Tuesday, June 20, 2006


My presentation is over (and the Americans tied their last match.) Finally, I can exhale!

View of Fan Fest from top of Reichstag. The stadium is not the real Olympia Stadium, but a replica built in front of the Reichstag where people can watch the game.

I’ve had a busy but very fun few days. Christina (college friend who now lives in Prague) arrived on Saturday afternoon with her boyfriend Dan to enjoy a bit of Berlin sightseeing and a lot of World Cup excitement. We watched part of the Portugal-Iran game at my place, part at a restaurant, and then headed to the “Fan Mile.” Dan didn’t believe me when I said the maximum capacity of the area is 250,000. “you must mean 25,000,” he kept telling me. I didn’t really believe 250,000 myself until we got down there. 250,000 it is! The festival area is enormous! 3 or 4 jumbotrons, food from around the world, bungee jumping, a carousel, t-shirt stands, and lots and lots of fans fill the area between the Brandenburg Gate and Siegessaule (Victory column.)

Sunday morning, Christina, Dan and I set out to see the Soviet Memorial, East Side Gallery and Reichstag building. The Reichstag is conveniently located right next to the Fan Mile, so we strolled through the crowds in the afternoon, looking for “the perfect World Cup t-shirt” and then relaxed while watching the Brazil-Australia game.

Christina and Dan at the Reichstag

I worked on my presentation throughout the weekend, so I was prepared for yesterday…the BIG event! Overall, I think the presentation was fine. I spoke for 20 minutes about how I collected my data, how I compared US and German public diplomacy in the Muslim world and made a few “where do we go from here” suggestions. Some of the comments afterwards were fascinating because I would never have come to the same conclusions from my American point of view. I said the German efforts should be more coordinated. Two people said (from a citizens’ point of view) they liked the chaotic decentralization of the German government. Hmm! Some questions I think I answered well and others not as much. I didn’t get any “super job,” “totally interesting work” comments at the end, but I was asked/told to publish a paper about my work for the Foundation, so I think that is a good sign.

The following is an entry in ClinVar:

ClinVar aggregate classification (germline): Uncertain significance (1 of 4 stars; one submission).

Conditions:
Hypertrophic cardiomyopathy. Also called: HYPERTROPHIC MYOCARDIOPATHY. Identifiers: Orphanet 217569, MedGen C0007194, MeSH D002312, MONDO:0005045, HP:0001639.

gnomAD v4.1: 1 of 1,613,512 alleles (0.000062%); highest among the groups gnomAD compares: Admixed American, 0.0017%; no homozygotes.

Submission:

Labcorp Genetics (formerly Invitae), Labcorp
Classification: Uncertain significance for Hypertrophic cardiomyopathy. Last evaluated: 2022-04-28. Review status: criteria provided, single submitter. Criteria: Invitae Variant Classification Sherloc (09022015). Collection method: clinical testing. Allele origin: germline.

Last night, I had a quite fun, quirky, Berlin evening. I met Matthias for a production of Taming of the Shrew that was being held on a barge along the Spree River. It poured rain in the hour before the play, so we found our way to a nearby bar. The bartender had such a strong accent I could barely understand him. (Matthias said it was Kölsch with a good helping of Berliner) But in the course of 20 or 30 minutes I did manage to hear him swear at President Bush, say he liked the brut force of the American police compared to German police, surmise that I was in Berlin either for the World Cup or to marry Matthias. He also made some other random comments that might have bordered on racist, but once again with such the heavy accent I found myself saying “Ich weiss nicht” and "interessant" a lot. Goodness only knows what I agreed to!

So today it is back to work… but I suspect the building will be empty by the time the Germany-Ecuador game begins at 4pm!


At 8:21 AM, Anonymous The Exit said...

you did very well :)

At 9:50 AM, Anonymous Anonymous said...

Erin --

Congratulations on doing such a great job on the presentation! I can't wait to see your research in print. I am sure you will make the Foundation very proud.

As for the World Cup . . . wow! Part of me is happy that we didn't visit Berlin during the Cup, but another part of me wishes we could experience all the excitement. Please take lots of pictures!

Take care!


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